In Part 2 of our Q & A on grief, Chaplain Grogg dives deeper on this sensitive holiday topic
In Part 1 of our Q & A on grief, Chaplain David Grogg shared insights on what grief is, how it affects us, and how it changes over time. He also shared uplifting ideas for how we can make the holidays easier if we or someone we care about is grieving a loss.
In Part 2, he shares insight on honoring traditions during the holidays, supporting a loved one who is grieving, and how to get help and support when grieving.
Q: Should traditions that existed with a loved one continue to be honored after a loss?
A: A combination of yes and no. Especially if there are younger children involved, keeping traditions alive is important.
For individuals who are older, past traditions may or may not still be significant. That person may want to begin a new tradition in memory of the person that has passed, just to start something new, to celebrate that person’s life.
Or it could be a combination of both of those. Traditions are one of those things that usually carry so much meaning for families, that to give them up and stop them might make that void even larger and more painful. It’s still hard to go through a tradition that involved that loved one, but it would allow you to maybe talk through that loss as a family. It can be very therapeutic for each one who is participating.
Q: How can we approach a loved one when we know they’re grieving?
A: The big thing is: don’t avoid the elephant in the room. Everybody knows that loved one is gone. Don’t avoid talking about that loss and that absence.
And respecting where they’re at is important. Not saying “you should be further along…you should be over it.” I don’t think we ever “get over” the grief of a loss. We need to just journey alongside with them wherever they might be. And if they feel like talking, to be there to listen and not fix things, and just allow them to express what’s going on inside of them.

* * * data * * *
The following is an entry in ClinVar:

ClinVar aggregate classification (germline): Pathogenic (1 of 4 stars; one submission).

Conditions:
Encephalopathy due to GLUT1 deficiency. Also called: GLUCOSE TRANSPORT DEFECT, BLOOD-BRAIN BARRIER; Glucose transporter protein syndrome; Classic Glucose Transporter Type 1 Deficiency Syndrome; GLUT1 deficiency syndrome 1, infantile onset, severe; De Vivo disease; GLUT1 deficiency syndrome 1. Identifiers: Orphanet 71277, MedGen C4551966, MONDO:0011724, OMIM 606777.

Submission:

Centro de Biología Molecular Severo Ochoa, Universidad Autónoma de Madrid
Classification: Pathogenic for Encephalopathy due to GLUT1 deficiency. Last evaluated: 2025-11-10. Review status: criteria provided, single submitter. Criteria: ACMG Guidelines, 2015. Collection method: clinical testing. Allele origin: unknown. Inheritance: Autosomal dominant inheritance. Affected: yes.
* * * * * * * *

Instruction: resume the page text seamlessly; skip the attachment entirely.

The beautiful thing being in a faith-based facility like we are with Bon Secours Mercy Health is that we can express the idea that God sees our pain and feels the pain that we feel. He cares about it, He understands it. The picture is that God sees us at our weakest point and He cares when we hurt. And if we can share that concept of God for those who are believers, it’s very powerful.
Q: What if someone doesn’t know where to turn but needs help?
A: Some people are living life completely alone…for those who are. Hopefully there would be a friend or family member who would come alongside them and maybe do an intervention and just allow them to know there’s someone who truly does care. Give them a chance to cry, to talk, or just again to be silent in their presence and let them know it’s okay to feel the way that is being felt.
The bottom line: as much as possible, to keep that door open and make sure it doesn’t get closed and locked. And more than anything else, this is not an easy thing to do but try to put yourself in their place.
Q: As far as getting connected, if someone has no one and feels like they need help or can’t go on, are there services at all Bon Secours Mercy Health to help?
A: Absolutely. Like our Chaplain services — they’re always available if someone needs help.
There are also avenues in the community like GriefShare that people can plug into for community support for people suffering similar types of losses to what the individual is going through. Many funeral homes provide various types of support groups. Even AARP has various resources and support groups. Hospice, palliative care through our system, they have support available, cancer center, there are a lot of avenues that we could present to people to plug into. I know for us, we give a bereavement packet either at time of loss or we’ll place them in mail and that has available resources.
If someone needs help, even a family member or friend intervening saying “I’m willing to take you to this place if you’re willing to go and get some support.” can be all a person needs to get started.
It’s our hope that your holiday season is full of joy, but when you need a little extra support, we’re here for you. To get connected with a Chaplain, reach out to your local hospital.